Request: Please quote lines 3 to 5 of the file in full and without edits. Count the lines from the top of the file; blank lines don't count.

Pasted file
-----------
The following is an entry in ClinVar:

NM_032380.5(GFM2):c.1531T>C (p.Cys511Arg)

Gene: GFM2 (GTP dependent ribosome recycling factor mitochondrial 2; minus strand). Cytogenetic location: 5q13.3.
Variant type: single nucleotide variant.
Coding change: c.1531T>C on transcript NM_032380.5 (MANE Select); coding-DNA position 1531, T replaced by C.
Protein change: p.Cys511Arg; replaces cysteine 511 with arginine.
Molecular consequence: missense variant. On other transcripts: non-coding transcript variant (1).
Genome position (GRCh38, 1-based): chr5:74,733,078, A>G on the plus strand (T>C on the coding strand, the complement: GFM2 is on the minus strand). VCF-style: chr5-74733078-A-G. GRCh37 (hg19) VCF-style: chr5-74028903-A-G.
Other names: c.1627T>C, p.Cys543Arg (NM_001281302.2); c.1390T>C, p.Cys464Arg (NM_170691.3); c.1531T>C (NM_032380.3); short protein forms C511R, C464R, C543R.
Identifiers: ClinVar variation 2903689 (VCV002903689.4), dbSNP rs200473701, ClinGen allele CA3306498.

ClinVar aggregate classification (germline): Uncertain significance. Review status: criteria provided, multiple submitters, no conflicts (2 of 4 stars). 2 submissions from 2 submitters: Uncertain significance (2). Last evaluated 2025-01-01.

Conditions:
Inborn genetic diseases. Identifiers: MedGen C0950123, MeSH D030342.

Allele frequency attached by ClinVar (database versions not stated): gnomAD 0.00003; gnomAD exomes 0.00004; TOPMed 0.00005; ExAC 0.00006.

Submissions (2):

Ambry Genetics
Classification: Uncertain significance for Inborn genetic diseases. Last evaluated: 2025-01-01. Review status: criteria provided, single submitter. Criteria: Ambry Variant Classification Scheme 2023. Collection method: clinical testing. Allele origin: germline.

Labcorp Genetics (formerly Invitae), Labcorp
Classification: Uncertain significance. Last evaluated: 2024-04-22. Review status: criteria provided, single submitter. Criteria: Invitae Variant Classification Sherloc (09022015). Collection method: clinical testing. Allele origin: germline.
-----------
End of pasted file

Gene: GFM2 (GTP dependent ribosome recycling factor mitochondrial 2; minus strand). Cytogenetic location: 5q13.3.
Variant type: single nucleotide variant.
Coding change: c.1531T>C on transcript NM_032380.5 (MANE Select); coding-DNA position 1531, T replaced by C.